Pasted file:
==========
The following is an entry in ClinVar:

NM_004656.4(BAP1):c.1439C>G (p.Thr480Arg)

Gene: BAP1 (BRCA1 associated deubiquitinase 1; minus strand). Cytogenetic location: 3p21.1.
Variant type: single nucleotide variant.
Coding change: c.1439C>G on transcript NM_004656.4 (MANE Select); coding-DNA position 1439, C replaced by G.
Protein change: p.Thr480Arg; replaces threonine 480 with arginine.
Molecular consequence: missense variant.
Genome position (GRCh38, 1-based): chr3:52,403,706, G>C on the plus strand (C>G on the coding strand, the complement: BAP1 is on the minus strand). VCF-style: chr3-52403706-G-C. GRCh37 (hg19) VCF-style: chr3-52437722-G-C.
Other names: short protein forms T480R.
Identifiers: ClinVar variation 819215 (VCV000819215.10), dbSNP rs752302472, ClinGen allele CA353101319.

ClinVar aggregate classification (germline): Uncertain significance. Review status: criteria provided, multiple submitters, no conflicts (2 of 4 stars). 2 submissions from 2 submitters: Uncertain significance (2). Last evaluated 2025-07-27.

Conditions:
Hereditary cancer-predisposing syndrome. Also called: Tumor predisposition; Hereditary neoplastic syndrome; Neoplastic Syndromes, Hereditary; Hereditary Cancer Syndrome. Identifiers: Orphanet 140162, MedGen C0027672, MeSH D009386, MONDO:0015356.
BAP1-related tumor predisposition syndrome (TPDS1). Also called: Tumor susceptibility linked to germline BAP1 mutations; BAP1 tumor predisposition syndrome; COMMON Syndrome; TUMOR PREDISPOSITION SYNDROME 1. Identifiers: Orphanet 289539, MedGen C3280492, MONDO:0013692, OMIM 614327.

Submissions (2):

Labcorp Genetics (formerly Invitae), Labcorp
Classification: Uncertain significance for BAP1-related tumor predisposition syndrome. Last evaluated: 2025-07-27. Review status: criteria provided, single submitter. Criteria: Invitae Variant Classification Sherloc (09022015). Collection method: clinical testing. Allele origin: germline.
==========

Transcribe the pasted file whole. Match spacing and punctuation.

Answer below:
The following is an entry in ClinVar:

NM_004656.4(BAP1):c.1439C>G (p.Thr480Arg)

Gene: BAP1 (BRCA1 associated deubiquitinase 1; minus strand). Cytogenetic location: 3p21.1.
Variant type: single nucleotide variant.
Coding change: c.1439C>G on transcript NM_004656.4 (MANE Select); coding-DNA position 1439, C replaced by G.
Protein change: p.Thr480Arg; replaces threonine 480 with arginine.
Molecular consequence: missense variant.
Genome position (GRCh38, 1-based): chr3:52,403,706, G>C on the plus strand (C>G on the coding strand, the complement: BAP1 is on the minus strand). VCF-style: chr3-52403706-G-C. GRCh37 (hg19) VCF-style: chr3-52437722-G-C.
Other names: short protein forms T480R.
Identifiers: ClinVar variation 819215 (VCV000819215.10), dbSNP rs752302472, ClinGen allele CA353101319.

ClinVar aggregate classification (germline): Uncertain significance. Review status: criteria provided, multiple submitters, no conflicts (2 of 4 stars). 2 submissions from 2 submitters: Uncertain significance (2). Last evaluated 2025-07-27.

Conditions:
Hereditary cancer-predisposing syndrome. Also called: Tumor predisposition; Hereditary neoplastic syndrome; Neoplastic Syndromes, Hereditary; Hereditary Cancer Syndrome. Identifiers: Orphanet 140162, MedGen C0027672, MeSH D009386, MONDO:0015356.
BAP1-related tumor predisposition syndrome (TPDS1). Also called: Tumor susceptibility linked to germline BAP1 mutations; BAP1 tumor predisposition syndrome; COMMON Syndrome; TUMOR PREDISPOSITION SYNDROME 1. Identifiers: Orphanet 289539, MedGen C3280492, MONDO:0013692, OMIM 614327.

Submissions (2):

Labcorp Genetics (formerly Invitae), Labcorp
Classification: Uncertain significance for BAP1-related tumor predisposition syndrome. Last evaluated: 2025-07-27. Review status: criteria provided, single submitter. Criteria: Invitae Variant Classification Sherloc (09022015). Collection method: clinical testing. Allele origin: germline.